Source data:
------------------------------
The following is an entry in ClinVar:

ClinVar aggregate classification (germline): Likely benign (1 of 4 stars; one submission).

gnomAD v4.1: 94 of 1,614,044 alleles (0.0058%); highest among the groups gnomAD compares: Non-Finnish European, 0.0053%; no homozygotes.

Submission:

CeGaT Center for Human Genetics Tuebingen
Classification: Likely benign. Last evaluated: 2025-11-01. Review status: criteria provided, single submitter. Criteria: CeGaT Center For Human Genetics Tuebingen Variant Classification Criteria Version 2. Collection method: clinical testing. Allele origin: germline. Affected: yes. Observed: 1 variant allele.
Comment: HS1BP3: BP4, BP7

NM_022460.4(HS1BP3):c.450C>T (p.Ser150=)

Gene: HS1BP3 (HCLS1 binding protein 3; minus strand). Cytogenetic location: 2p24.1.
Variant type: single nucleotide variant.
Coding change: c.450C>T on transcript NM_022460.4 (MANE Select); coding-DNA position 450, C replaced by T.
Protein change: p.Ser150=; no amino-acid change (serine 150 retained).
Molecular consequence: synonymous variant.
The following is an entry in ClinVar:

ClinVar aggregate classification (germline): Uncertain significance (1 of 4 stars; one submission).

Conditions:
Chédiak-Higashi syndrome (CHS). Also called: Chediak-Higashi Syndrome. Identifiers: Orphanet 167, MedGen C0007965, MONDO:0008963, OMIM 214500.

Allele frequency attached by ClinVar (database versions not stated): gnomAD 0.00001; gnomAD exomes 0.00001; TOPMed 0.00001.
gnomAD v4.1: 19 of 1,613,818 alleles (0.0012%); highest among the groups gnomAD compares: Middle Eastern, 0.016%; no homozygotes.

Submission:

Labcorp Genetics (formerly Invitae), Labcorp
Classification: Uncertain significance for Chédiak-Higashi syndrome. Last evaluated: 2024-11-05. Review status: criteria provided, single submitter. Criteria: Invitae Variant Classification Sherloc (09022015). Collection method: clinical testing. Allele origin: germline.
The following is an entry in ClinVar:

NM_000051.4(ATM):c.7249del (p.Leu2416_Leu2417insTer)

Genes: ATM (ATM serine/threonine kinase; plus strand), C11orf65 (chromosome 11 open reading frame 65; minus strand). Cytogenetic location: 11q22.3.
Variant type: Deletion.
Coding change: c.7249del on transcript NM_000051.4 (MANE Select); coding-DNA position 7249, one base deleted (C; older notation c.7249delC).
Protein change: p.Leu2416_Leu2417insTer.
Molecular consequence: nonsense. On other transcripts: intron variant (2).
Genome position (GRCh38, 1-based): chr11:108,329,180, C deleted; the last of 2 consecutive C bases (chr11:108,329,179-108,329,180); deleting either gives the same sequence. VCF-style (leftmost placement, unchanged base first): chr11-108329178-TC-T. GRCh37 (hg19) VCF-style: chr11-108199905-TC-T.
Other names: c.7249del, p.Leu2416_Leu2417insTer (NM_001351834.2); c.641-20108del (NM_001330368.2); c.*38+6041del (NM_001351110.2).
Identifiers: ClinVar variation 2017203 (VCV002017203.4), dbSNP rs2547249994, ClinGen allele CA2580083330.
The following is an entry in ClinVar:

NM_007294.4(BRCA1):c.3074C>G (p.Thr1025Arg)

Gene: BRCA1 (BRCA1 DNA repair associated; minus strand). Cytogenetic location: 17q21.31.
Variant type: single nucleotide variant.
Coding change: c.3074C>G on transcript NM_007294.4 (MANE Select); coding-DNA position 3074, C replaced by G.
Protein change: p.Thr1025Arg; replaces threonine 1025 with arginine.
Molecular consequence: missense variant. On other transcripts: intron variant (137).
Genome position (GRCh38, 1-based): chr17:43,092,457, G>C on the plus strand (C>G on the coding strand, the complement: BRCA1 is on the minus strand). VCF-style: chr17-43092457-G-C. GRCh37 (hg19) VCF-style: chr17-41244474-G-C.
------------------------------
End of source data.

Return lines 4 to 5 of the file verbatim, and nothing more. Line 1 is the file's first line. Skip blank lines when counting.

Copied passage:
Submission:

CeGaT Center for Human Genetics Tuebingen